29
$\begingroup$

Is there a good general introduction to Goodwillie calculus out there, like a paper or publication that gives a general overview of the calculus as well as how it is useful and why we are interested in it (especially with regards to stable homotopy theory)?

Or perhaps I might say, while I am reading Goodwillie's Calculus I, is there another paper out there that is introductory, perhaps with a long preface or introduction with intuitive ideas?

Thanks!

$\endgroup$
  • 3
    $\begingroup$ Also, for completeness, I will add Nicholas Kuhn's paper relating calculus of functors to chromatic homotopy theory: math.rochester.edu/u/faculty/doug/otherpapers/KuhnKinosaki.pdf $\endgroup$ – Jonathan Beardsley Jan 23 '12 at 19:40
  • $\begingroup$ Goodwillie and Weiss have some nice survey papers for embedding calculus. Calculus of Embedddings Bull. Amer. Math. Soc. 33 (1996), 177-187. Embeddings from the point of view of immersion theory, Part I Geom. and Topology 3 (1999), 67-101. Spaces of smooth embeddings, disjunction and surgery, in Surveys on Surgery Theory vol. 2, Princeton University Press (2001), eds. Cappell, Ranicki and Rosenberg. They're all embedding calculus, though. $\endgroup$ – Ryan Budney Jan 23 '12 at 20:34
  • $\begingroup$ There is a preprint version of "Caclculus I" which existed before the published version that gives a lot of intuition behind the ideas in its long introduction. The published version of "Calculus I is quite different. (By the way, Ryan, I am a co-author of the last reference ;-).) $\endgroup$ – John Klein Jan 23 '12 at 23:26
  • $\begingroup$ Jon, I second Nick Kuhn's notes regarding chromatic homotopy theory. I think they do a great job of laying out the framework for Goodwillie Calculus. $\endgroup$ – Hiro Lee Tanaka Jan 23 '12 at 23:37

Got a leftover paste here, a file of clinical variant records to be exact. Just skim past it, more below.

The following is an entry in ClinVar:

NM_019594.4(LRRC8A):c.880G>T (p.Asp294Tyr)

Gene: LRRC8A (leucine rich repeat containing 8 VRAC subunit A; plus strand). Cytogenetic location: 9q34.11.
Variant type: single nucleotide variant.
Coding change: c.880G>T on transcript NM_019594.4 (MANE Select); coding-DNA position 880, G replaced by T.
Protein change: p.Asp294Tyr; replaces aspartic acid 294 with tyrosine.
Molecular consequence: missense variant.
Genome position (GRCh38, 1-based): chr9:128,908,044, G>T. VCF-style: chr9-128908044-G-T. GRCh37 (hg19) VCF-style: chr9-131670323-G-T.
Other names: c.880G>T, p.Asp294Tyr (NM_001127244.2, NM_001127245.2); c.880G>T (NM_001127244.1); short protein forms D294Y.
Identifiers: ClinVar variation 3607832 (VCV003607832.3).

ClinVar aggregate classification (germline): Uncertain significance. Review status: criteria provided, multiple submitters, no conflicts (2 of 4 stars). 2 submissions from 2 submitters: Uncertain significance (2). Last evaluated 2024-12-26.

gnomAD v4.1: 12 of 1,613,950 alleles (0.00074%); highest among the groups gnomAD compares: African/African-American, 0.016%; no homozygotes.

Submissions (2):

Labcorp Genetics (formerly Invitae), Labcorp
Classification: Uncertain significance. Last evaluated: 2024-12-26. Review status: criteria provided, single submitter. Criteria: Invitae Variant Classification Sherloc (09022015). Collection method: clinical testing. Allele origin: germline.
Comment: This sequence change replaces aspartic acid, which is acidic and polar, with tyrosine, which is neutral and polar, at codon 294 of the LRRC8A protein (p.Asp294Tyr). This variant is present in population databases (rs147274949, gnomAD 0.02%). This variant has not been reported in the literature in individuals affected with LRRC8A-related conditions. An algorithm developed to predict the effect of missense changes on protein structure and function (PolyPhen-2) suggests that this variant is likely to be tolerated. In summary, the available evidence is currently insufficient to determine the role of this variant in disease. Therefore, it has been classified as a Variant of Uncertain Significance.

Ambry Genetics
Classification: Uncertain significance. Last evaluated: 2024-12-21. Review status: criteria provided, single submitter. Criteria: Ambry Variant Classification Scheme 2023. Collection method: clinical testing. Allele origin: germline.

• 1
    $\begingroup$ Hi John, yes, after I wrote that I noticed I missed mentioning you. :) I've enjoyed reading your paper, BTW, and I wish MO had an edit feature for comments. Also, JonB, if you can get a copy of Goodwillie's dissertation, I find pages 1 through about 29 to be quite informative. Although the dissertation does not have the full formalism of calculus, it's nice to see how it originated in its "native" environment. The dissertation is AMS Memoirs Number 431. July 1990, Vol 86 (first of two). $\endgroup$ – Ryan Budney Jan 23 '12 at 23:43
16
$\begingroup$

It looks like the nLab article is pretty nice. There you'll find a list of references, including this:

Brian Munson, Introduction to the manifold calculus of Goodwillie-Weiss, arXiv:1005.1698

Is that the kind of thing you're looking for?

$\endgroup$
  • 5
    $\begingroup$ Wow these are great resources, thanks! I like this bit from Munson's paper: "We will frequently omit arguments which we find distract us from our attempts to be lighthearted." Right up my alley. $\endgroup$ – Jonathan Beardsley Jan 23 '12 at 17:42
  • $\begingroup$ :-) That's a good bit of honest writing. $\endgroup$ – Tom Leinster Jan 23 '12 at 17:45
8
$\begingroup$

You can get a pretty good birds-eye view by reading this 2004 Oberwolfach report (no. 17):

http://www.mfo.de/document/0414/OWR_2004_17.pdf

Calculus of Functors is the theme of the 2012 Talbot workshop, and one can hope that there will be reasonable attempts made to collect introductory and expository material and make it available. There may be much better answers to your question in a month or two (written 1/23/2012).

$\endgroup$
8
$\begingroup$

This is 7 years too late, but this survey (to appear in the Handbook of Homotopy Theory) is a really readable survey of Goodwillie calculus: https://arxiv.org/abs/1902.00803.

$\endgroup$

Your Answer

By clicking “Post Your Answer”, you agree to our terms of service, privacy policy and cookie policy

Not the answer you're looking for? Browse other questions tagged or ask your own question.